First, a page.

“Motorola’s demand was so over-reaching that no rational company could ever have accepted it or even viewed it as a legitimate offer,” Microsoft said in a March 30 filing.
Both companies want a federal judge in Seattle to rule whether Libertyville, Illinois-based Motorola Mobility broke its promise to license patents essential to comply with industry standards on wireless networking and video coding on fair and non-discriminatory terms.
The case is part of a broader dispute in which Motorola Mobility is seeking to block sales of the Xbox, and Microsoft wants a ban on U.S. imports of Motorola Mobility phones that run on Google Inc. (GOOG:US)’s Android operating system.
Microsoft said Motorola Mobility is seeking $4 billion a year for licensing 50 patents on video compression. The entertainment division of Redmond, Washington-based Microsoft generated $8.9 billion in sales last year. Microsoft’s total revenue was $69.9 billion in the fiscal year that ended June 30, 2011.
The software maker said it pays $6.5 million a year to a group of 29 companies with 2,339 patents that cover the same industry standard.
Motorola Mobility contends that the licensing offer made in October 2010 -- a 2.25 percent royalty on the total value of a product -- was the same one it has presented to every company over the past decade as a starting point for negotiations. Instead, Microsoft filed the breach of contract suit.
Microsoft had never licensed the technology, and Motorola never pushed it, because the two worked together to develop phones that used Microsoft’s operating systems. The relationship strained when the Microsoft platform failed to gain market share and Motorola Mobility turned to Android, Motorola Mobility said.
Microsoft and Apple Inc. (AAPL:US), which has its own patent battles with Motorola Mobility, have both filed complaints with the European Union accusing the handset maker of misusing its patents on standard-essential technology
The U.S. case is Microsoft Corp. v. Motorola Inc., 10cv1823, U.S. District Court for the District of Washington (Seattle).
ECOJ Says Polish Generics Drugs Legislation Violates EU Law
The European Court of Justice said Polish legislation permitting the importation of unauthorized generic forms of drugs already permitted in the market is contrary to European Union law.
In a March 29 statement, the court said Poland’s use of permitted “special needs” drug importation base only on lower price isn’t justified. The “special needs exception” must be interpreted strictly, “applicable in exceptional cases where it is appropriate to meet special medical needs,” not for financial considerations in themselves, the court said.
The court said that the present harmonized marketing authorization within the EU “enables cost-efficient and non- discriminatory market access,” while ensuring that the requirements of safeguarding public health are met.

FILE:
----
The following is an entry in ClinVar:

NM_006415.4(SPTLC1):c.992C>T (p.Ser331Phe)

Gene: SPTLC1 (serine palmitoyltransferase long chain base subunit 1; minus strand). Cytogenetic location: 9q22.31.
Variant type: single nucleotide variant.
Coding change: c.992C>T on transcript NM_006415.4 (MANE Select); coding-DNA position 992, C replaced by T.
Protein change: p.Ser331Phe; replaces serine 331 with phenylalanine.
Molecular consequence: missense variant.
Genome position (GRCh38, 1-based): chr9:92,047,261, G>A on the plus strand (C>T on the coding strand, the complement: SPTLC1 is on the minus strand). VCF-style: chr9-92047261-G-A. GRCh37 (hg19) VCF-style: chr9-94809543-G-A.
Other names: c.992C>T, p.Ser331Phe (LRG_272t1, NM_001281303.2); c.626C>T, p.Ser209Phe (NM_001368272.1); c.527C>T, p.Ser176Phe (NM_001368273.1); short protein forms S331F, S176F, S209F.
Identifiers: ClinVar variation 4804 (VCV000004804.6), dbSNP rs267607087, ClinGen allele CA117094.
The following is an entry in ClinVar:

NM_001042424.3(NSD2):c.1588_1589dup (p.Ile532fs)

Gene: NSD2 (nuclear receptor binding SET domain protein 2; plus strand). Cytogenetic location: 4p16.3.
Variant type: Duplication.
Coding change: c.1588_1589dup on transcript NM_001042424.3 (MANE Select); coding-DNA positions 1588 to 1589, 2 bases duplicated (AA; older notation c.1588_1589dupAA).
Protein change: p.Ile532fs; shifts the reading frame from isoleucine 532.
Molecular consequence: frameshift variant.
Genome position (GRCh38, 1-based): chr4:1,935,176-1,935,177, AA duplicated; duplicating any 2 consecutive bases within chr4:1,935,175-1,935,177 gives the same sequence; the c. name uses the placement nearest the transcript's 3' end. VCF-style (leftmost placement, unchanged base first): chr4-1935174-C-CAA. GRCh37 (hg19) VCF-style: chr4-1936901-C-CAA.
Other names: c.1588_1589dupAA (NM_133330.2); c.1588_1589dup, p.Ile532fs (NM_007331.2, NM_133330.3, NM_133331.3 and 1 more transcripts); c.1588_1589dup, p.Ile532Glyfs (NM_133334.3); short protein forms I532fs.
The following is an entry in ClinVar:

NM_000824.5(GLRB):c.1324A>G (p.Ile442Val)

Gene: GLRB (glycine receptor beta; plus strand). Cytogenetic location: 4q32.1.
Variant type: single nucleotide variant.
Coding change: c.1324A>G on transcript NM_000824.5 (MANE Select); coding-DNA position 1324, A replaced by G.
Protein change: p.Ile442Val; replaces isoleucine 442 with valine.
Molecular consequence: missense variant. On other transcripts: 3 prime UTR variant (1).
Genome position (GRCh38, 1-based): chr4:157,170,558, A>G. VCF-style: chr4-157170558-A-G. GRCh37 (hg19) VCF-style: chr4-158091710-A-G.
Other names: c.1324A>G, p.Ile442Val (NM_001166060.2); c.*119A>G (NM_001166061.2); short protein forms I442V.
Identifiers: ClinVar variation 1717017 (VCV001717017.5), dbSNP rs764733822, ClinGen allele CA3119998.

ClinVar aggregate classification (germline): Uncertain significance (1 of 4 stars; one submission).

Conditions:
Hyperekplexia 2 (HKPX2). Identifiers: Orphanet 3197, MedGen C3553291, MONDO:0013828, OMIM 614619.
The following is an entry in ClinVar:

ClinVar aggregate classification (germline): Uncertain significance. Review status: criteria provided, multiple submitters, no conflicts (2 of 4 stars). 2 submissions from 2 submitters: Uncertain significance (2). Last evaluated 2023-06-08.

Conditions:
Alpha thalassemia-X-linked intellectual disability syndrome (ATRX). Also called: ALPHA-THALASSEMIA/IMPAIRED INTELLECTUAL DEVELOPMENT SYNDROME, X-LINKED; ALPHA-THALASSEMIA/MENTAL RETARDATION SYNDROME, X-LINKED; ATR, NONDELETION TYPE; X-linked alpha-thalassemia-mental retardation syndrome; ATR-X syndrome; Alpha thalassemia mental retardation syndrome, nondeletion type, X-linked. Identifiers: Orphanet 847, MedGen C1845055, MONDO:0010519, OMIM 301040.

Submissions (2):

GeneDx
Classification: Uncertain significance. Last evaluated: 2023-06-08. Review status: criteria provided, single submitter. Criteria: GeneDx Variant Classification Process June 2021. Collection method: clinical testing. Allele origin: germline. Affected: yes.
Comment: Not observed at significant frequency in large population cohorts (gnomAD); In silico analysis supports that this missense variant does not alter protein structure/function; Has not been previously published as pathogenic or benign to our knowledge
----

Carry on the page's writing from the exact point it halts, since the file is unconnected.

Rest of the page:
Oracle, Google Settlement Talks Over Java Patent Failed
Oracle Corp. (ORCL:US) and Google Inc. have reached an “irreconcilable impasse” in settlement talks to resolve an intellectual property dispute over the Java programming language and their lawsuit should proceed to trial on April 16, a judge said.
U.S. Magistrate Judge Paul Grewal in San Jose, California, wrote in a filing yesterday that no further settlement conferences will be scheduled. According to the court document, the unfruitful negotiations went on for six hours.
Oracle accused Google in a 2010 lawsuit of infringing patents related to its Java software in the company’s Android mobile software. With a settlement, the companies avoid the risk of a jury deciding whether Google owes royalties.
The case is Oracle America Inc. v. Google Inc., 10-03561, U.S. District Court, Northern District of California (San Francisco).
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IPad Trademark Fight to Continue After China Court Ruling
A Chinese court rejected a creditor’s application to liquidate Proview Technology (Shenzhen) Co., allowing the failed display maker to pursue its legal fight against Apple Inc. over the iPad trademark in China.
The Shenzhen Intermediate People’s Court ruled against Fubon Insurance’s bid to liquidate Proview, Roger Xie, a lawyer for Proview, said by phone yesterday. The decision was released to litigants on March 31, he said.
The same Chinese court ruled in November that Proview owned the iPad trademark in China, saying Apple’s 2009 contract to acquire rights to the name was invalid. The Cupertino, California-based company has appealed, and a decision is expected within two months. Proview has filed separate complaints alleging that Apple’s sale of iPad tablets in the country infringed intellectual-property laws.
Fubon Insurance, a unit of Taipei-based Fubon Financial Holding Co. (2881), is assessing whether to take further action in the case, according to an e-mailed statement yesterday. The application for liquidating Proview was taken on behalf of reinsurance partners, Fubon said March 6.
Proview will continue its litigation with Apple, Xie said yesterday. The action against Apple, the world’s most-valuable company, might have been affected if Fubon’s application had been granted, he said. The rejection was first reported by China’s state-run Xinhua News Agency.